The low-level staffer at the center of the investigation, Connor Stalions, resigned earlier this month. Through his attorney, Stalions said that, to his knowledge, none of the Michigan coaches told anyone to break rules or were aware of improper conduct when it came to advance scouting.
The NCAA probe is likely to stretch well past the season. Big Ten’s rules allowed for swifter action and coaches and athletic directors in the league had pushed Petitti to discipline Michigan under conference bylaws that cover sportsmanship and competitive integrity.
Multiple Big Ten schools found tickets purchased in Stalions’ name to their games over the last three seasons. Tickets to the last two Southeastern Conference championship games were also purchased in Stalions’ name. Big Ten schools have also provided the NCAA some video surveillance footage of people sitting in those seats, holding cellphones pointed toward the field.
Harbaugh served a school-imposed, three-game suspension earlier this season for an unrelated and unresolved NCAA infractions case tied to recruiting. The former star quarterback for the Wolverines has an 80-25 overall record and a 59-17 mark in Big Ten games over nine seasons with the Wolverines. He considered returning to the NFL coaching ranks after both the 2021 and '22 seasons.
Michigan has contended that other schools steal signs. A former employee at a Big Ten football program, whose role was to steal signs, said he was given details from multiple conference schools before his team played Michigan to compile a spreadsheet of play-calling signals used by the Wolverines last year. He spoke with The Associated Press on condition of anonymity, fearing the disclosures could impact his coaching career.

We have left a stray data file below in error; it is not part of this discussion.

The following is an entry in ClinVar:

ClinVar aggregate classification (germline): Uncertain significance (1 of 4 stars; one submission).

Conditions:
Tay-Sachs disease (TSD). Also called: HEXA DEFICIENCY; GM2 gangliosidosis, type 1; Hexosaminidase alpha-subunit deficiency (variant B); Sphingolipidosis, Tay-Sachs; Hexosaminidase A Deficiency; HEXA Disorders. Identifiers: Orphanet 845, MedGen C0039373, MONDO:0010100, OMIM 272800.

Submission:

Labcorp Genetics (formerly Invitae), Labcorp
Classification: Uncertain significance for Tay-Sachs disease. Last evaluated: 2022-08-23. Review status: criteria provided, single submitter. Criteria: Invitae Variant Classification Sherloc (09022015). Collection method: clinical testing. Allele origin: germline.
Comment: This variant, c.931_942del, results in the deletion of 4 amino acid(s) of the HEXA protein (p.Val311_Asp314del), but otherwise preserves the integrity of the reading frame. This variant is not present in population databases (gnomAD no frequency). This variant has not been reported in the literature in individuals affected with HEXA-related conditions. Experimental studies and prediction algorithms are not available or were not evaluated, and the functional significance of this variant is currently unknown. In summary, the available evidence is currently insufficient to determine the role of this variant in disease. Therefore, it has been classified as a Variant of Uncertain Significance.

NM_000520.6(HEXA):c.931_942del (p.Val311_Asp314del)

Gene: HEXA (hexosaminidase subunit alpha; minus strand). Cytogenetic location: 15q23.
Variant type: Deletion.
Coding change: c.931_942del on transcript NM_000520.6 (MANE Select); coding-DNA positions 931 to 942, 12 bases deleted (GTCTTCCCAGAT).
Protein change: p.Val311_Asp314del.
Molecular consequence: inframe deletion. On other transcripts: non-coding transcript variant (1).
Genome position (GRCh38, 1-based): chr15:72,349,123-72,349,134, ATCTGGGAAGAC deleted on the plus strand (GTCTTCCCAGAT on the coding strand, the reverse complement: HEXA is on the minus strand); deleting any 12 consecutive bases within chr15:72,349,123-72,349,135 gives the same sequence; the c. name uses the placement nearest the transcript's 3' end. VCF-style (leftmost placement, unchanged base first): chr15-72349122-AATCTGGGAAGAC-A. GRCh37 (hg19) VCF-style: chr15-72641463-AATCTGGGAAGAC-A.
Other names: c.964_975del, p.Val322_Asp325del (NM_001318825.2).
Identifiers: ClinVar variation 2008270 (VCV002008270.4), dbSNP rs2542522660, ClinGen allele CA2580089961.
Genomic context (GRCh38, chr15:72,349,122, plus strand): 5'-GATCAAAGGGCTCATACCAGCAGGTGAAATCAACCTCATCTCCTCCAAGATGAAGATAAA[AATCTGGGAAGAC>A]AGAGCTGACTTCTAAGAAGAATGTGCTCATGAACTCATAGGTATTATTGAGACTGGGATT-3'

The person said he also passed along screenshots of text-message exchanges with staffers from a handful of Big Ten football teams with the Wolverines, giving them proof that other conference teams were colluding to steal signs from Harbaugh’s team.
The Big Ten dismissed Michigan's argument that other schools were also stealing signs.
“The conference is unmoved by the University’s attempt to downplay its impermissible conduct by asserting that other conference members may have engaged in sign decoding,” its letter said. “The conference has not received any information that any other members schools engaged in impermissible advance in-person scouting, let alone a scheme of the size and scale like the one at issue here. ... the conference vehemently rejects any defense by the university or any other conference member that cheating is acceptable because other teams do it too.”
AP Sports writer Larry Lage contributed.